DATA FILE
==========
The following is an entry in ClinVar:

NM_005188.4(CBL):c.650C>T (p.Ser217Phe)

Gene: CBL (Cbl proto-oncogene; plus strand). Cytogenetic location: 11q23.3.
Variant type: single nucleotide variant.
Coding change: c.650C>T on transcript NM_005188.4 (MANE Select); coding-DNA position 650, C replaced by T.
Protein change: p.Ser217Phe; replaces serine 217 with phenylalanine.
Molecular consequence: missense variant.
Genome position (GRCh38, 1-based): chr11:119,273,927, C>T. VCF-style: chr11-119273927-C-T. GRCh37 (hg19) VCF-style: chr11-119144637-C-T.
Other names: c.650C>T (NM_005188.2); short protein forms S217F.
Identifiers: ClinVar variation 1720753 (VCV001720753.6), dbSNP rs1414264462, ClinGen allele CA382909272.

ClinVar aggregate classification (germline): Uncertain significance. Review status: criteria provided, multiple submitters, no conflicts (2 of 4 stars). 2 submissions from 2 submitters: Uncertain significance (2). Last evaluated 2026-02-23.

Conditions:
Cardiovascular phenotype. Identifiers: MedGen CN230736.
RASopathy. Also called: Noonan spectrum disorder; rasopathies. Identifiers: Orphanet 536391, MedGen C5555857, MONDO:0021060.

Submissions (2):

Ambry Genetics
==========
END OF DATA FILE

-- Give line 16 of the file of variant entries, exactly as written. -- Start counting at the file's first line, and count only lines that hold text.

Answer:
Ambry Genetics